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Steinmüller Babcock Environment awarded contract for San Sebastian waste treatment facility

Steinmüller Babcock Environment GmbH has announced that it has been awarded a contract by Urbaser S.A. for the construction of 200 000 tonne-per-annum capacity municipal waste treatment facility in San Sebastian, Spain.

Commissioned in 2008, the 960 tonne per day single-line waste-to-energy (WtE) in Berlin, Germany is one of larger plants of its kind (photo courtesy Steinmüller Babcock Environment /Nippon Steel & Sumikin Engineering Co.).

Germany-headed Steinmüller Babcock Environment GmbH, part of the Japanese company Nippon Steel & Sumikin Engineering Co., Ltd has announced that has won the contract for the construction of a waste treatment centre in San Sebastian, the capital of the province of Gipuzkoa in Basque, northern Spain.

The contracting authority is a Spanish project company led by Urbaser S.A. and has been commissioned by the local waste collector Gipuzkoako Hondakinen Kudeaketa SA to finance, construct and operate the waste treatment centre estimated to be completed in 2019.

The total project value including financing and 32-year operation is about EUR 770 million of which the waste treatment centre is around EUR 217 million.

Scope of supply

As the leader of the general contractor consortium, Steinmüller Babcock Environment will coordinate the planning, design, procurement, erection and commissioning of the complete complex and will erect the turnkey thermal waste treatment plant.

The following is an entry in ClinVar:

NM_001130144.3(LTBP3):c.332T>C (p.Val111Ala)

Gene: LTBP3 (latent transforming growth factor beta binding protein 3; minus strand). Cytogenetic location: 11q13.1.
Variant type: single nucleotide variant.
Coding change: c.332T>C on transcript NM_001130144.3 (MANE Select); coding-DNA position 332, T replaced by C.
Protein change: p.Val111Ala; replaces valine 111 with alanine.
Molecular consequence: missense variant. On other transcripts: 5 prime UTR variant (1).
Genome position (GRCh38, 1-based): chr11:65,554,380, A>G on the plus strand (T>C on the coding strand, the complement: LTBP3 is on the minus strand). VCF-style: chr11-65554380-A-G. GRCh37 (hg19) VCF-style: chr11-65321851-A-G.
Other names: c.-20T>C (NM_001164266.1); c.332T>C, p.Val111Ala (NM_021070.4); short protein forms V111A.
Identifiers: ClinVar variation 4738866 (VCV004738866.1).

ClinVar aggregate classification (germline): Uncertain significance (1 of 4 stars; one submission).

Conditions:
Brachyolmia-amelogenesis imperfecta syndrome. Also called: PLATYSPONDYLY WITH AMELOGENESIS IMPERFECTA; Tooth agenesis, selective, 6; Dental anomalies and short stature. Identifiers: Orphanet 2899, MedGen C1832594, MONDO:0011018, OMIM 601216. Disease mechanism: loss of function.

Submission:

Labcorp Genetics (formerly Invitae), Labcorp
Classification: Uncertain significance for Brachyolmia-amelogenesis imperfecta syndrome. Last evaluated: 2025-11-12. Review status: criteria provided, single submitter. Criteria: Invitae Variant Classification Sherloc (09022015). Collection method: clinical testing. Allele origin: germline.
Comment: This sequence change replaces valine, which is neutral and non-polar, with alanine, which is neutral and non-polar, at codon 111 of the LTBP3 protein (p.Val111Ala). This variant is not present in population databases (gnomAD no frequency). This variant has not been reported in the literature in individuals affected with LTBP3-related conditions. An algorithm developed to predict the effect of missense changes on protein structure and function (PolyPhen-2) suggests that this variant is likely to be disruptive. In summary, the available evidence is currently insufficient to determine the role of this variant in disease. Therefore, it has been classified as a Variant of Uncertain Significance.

The concept of the waste treatment plant includes a mechanical-biological treatment (MBT) stage as well as two thermal waste treatment lines with a combined annual capacity of 200 000 tonnes of municipal waste. The energy generated is enough to provide electrical power to more than 45 000 households.

The plant will have a three-stage flue gas cleaning concept. In the first stage, sulphur dioxide (SO2) and other acidic gases are separated by means of a dry sorption process based on bicarbonate. A second stage eliminates nitrogen oxides (NOx) by the use of SCR catalysts. The third stage reduces the remaining acidic pollutants as well as dioxins and furans to a minimum via a lime hydrate-based sorption process.

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